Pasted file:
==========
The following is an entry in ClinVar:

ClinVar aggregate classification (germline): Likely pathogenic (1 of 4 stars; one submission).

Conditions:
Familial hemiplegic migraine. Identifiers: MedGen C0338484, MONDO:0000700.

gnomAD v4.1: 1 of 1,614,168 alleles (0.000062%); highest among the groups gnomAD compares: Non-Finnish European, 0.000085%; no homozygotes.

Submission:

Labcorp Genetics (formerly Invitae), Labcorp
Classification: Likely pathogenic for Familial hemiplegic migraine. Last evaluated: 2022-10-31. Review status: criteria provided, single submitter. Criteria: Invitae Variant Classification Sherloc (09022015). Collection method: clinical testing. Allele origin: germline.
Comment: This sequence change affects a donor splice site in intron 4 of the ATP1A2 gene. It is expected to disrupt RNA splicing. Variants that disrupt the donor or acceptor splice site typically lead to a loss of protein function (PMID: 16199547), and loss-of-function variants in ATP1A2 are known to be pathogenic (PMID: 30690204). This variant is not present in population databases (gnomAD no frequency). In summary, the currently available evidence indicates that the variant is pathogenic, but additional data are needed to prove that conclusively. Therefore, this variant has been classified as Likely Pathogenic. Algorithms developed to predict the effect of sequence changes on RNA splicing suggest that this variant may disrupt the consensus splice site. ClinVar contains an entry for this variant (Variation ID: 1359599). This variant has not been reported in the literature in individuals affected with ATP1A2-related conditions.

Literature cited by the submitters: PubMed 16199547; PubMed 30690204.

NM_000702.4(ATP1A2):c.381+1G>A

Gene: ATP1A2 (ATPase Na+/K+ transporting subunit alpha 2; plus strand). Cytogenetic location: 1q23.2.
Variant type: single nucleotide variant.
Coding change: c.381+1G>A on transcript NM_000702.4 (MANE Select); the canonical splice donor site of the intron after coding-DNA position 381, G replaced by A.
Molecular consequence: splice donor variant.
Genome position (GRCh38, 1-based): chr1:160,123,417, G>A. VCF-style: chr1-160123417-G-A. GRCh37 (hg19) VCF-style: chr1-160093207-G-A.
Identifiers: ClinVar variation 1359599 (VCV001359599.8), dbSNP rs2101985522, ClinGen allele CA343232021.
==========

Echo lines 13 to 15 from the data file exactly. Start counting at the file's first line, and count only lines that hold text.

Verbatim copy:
Variant type: single nucleotide variant.
Coding change: c.381+1G>A on transcript NM_000702.4 (MANE Select); the canonical splice donor site of the intron after coding-DNA position 381, G replaced by A.
Molecular consequence: splice donor variant.